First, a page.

Tag Archives: regional history

“Looking for Longleaf – the Fall and Rise of an American Forest” by Lawrence S. Earley

(The University of North Carolina Press, 2004, 272 pages plus notes, bibliography and index. Extensive illustrations.)

This is a “must read” book! It’s a highly enjoyable combination of ecological science and regional history.

The longleaf pine forest of the Southeastern US was an astonishing natural resource. It was never truly “primeval”, being influenced by human activity since the original Americans arrived from Asia. But it was vast and rich in ways we can scarcely imagine.

Longleaf pine is “managed” no matter what is done to it. The range of outcomes (from commercial timbering to bird habitat enhancement) is broad and the time scales (from a few years to over a century) are impressive.

To my surprise, I’m currently following the progress of TWO forest management plans.

One covers the campus where I work, specifying practices for perhaps half of the 1600 acre property. It has two purposes. One is to get the campus out from under a misguided state policy that requires one-to-one replacement of every tree that gets cut for construction or other development (like parking lots). The other purpose to keep the forest healthy and enhance biodiversity. A healthy forest can hardly be taken for granted in New Jersey, battered as we have been by storms and insect infestations. (Remember the gypsy moth?) We also suffer from invasion by non-native plant species. So our woods need careful management. So far, one “prescribed burn” has been conducted and some selective cutting is in progress. This is a wonderful accomplishment! Finally we are done with decades of neglect. Leaving a forest alone is NOT the best way to care for it.

The other forest management plan in my life was developed about five years ago, to protect land in North Carolina owned by my husband’s family. Some timber has been harvested under this plan, and other steps may follow. Will this include reintroduction of longleaf pine? I don’t know, but I’m glad that preservation is being combined with management on this rural property, with its beavers, bears, rice field and aged trees.

The only forest on MY side of the family, a seven acre sliver of New England hillside, was sold about fifteen years ago. It was important to my childhood. I miss it. A peak at GoggleEarth recently showed me that it remains undeveloped. Surprising!

I recommend Looking for Longleaf to anyone interested in the fate of nature in our rapidly changing world.

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“Living at the End of Time” by John Hanson Mitchell

This memoir was published in 1990, a generation ago. Much of its appeal (for me) comes from the geographic setting – in Massachusetts, near the Boston beltway (aka Route 495). In this improbable spot, in the wake of a divorce, Mitchell built a rustic cabin on the land where his family and former wife lived.This book is an account of his first year in his relatively primitive, small (10’ by 16’) shack, which was located only half an hour from Walden Pond, where Henry David Thoreau undertook to “live simply” in 1845.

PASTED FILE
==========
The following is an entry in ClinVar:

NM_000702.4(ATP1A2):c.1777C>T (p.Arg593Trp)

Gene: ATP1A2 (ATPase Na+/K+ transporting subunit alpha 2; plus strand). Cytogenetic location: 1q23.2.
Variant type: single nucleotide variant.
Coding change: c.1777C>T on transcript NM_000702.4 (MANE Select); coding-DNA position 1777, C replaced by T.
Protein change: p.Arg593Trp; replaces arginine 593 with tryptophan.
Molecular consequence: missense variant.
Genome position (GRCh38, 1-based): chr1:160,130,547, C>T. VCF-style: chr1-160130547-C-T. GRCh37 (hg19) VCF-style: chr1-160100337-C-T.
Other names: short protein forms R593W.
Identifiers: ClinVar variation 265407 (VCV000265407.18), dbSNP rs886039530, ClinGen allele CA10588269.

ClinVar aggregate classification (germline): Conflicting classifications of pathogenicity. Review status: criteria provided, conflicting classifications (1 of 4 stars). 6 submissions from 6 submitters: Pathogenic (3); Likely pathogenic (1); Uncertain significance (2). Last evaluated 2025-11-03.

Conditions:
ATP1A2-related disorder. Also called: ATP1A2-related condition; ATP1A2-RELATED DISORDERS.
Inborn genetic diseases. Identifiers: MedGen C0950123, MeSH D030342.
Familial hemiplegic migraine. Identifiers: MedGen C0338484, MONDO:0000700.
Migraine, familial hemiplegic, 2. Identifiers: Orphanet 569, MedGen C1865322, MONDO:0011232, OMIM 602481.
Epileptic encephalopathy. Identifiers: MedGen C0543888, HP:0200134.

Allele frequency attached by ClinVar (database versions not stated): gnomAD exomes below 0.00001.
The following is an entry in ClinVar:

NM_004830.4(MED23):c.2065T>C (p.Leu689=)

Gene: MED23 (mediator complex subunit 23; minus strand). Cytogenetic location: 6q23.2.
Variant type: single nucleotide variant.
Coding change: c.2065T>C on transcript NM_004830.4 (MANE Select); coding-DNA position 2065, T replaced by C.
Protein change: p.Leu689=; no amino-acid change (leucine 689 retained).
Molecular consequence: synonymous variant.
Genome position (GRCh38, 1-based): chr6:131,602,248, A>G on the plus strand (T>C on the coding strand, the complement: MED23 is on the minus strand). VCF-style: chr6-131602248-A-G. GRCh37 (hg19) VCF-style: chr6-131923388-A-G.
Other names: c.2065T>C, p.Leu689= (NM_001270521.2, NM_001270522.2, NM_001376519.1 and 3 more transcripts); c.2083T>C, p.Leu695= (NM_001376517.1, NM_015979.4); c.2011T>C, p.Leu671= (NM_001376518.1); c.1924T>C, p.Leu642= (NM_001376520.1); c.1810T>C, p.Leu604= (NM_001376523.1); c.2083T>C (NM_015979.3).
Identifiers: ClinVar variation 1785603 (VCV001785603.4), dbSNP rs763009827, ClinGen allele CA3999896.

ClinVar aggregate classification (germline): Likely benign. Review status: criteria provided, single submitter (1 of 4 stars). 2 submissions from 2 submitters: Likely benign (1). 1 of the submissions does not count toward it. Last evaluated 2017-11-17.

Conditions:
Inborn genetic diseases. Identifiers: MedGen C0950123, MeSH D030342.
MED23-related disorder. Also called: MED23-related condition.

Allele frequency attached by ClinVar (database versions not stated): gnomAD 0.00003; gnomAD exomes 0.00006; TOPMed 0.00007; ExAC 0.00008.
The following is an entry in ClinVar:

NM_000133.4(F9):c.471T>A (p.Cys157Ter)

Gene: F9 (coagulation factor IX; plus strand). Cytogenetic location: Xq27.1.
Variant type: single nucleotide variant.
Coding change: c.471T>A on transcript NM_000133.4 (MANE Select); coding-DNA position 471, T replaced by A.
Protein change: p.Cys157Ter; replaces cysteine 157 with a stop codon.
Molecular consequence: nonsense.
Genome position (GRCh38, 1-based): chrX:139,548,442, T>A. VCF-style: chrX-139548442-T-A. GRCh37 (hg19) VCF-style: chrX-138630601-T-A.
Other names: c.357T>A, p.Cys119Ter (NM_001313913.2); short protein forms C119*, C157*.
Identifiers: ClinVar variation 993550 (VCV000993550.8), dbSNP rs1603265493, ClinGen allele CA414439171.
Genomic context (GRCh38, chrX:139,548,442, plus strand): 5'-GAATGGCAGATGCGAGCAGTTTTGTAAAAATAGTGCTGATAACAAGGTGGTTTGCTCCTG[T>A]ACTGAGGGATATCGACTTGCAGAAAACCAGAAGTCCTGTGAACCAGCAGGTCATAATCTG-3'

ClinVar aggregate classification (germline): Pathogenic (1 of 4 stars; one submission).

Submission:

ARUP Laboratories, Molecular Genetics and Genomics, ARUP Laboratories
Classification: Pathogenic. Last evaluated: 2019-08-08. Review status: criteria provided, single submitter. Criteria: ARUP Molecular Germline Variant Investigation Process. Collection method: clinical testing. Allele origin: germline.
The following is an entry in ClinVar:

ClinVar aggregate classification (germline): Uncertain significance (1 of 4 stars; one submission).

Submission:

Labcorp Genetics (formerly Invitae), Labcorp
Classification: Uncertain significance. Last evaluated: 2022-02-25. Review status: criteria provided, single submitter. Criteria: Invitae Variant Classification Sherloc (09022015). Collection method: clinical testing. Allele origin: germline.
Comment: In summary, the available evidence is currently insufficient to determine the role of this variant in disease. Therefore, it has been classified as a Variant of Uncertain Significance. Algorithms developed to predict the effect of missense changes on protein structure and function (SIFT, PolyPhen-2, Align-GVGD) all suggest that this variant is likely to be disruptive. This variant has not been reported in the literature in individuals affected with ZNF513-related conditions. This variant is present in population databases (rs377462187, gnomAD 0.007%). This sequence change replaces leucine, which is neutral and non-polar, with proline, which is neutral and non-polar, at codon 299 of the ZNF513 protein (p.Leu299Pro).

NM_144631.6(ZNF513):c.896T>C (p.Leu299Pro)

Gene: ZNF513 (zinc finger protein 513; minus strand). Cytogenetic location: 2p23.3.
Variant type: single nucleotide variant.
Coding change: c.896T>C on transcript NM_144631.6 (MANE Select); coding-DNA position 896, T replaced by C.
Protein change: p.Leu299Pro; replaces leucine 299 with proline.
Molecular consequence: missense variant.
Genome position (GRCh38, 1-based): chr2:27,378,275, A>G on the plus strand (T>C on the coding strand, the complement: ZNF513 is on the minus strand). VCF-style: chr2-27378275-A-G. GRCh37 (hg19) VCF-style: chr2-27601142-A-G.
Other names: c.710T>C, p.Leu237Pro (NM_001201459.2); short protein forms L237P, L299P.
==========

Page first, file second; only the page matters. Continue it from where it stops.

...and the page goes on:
Mitchell loves the natural world and studied Thoreau extensively, although (see blog post on Walden Warming, by Richard Primack dated June 23, 2014) he may not have realized how excellent a naturalist Thoreau was. (By now, he has probably met Primack and caught up with anything he missed. Massachusetts is fortunate in the quality of its writers.)

At the start of his sojourn, Mitchell also decided to spend time with journals he inherited from family members, most notably his father’s account of several years spent in Japan.

All this adds up to an unfocused but charming set of reflections. Mitchell’s rural retreat suffers impingement by the new headquarters of Digital, Inc. Land is developed, but he is still surrounded by an amazing amount of undisturbed nature. He also “senses” the impact of earlier occupants on the land.

Checking the usual sources, I learned that Mitchell has written extensively and also served the cause of conservation as an employee of Massachusetts Audubon. I look forward to sampling his other books, essays and blog posts.

The appreciation of nature which is not remote and exotic has more recently been carried forward by Lynanda Haupt in Crow Planet: Finding Our Place in the Zoopolis, a more urban offering which I wrote about on June 7, 2013. My next trip to Massachusetts will be enhanced by my exposure to John Hansen Mitchell’s Living at the End of Time.